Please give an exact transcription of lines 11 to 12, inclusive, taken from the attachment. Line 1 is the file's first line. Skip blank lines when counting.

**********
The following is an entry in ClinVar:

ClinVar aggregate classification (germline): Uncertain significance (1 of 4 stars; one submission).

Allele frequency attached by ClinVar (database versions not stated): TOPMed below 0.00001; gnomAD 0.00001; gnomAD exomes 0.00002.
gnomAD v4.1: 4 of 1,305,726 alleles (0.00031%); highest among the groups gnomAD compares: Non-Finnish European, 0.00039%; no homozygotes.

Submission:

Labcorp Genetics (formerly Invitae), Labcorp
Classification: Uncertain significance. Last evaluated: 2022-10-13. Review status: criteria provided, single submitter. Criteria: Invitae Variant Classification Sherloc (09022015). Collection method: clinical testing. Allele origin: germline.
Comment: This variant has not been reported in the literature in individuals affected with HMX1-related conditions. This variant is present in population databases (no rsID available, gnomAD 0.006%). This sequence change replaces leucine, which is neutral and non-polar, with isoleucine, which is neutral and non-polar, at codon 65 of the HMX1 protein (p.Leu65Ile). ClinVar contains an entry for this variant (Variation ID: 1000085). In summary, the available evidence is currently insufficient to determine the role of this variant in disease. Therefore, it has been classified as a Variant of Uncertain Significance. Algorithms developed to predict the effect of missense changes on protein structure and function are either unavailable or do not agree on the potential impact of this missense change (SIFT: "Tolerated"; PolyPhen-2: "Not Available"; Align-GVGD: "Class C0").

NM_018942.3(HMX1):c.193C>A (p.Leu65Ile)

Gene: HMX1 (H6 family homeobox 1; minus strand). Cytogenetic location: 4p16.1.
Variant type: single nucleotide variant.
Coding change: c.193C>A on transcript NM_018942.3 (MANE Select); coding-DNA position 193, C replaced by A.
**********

Variant type: single nucleotide variant.
Coding change: c.193C>A on transcript NM_018942.3 (MANE Select); coding-DNA position 193, C replaced by A.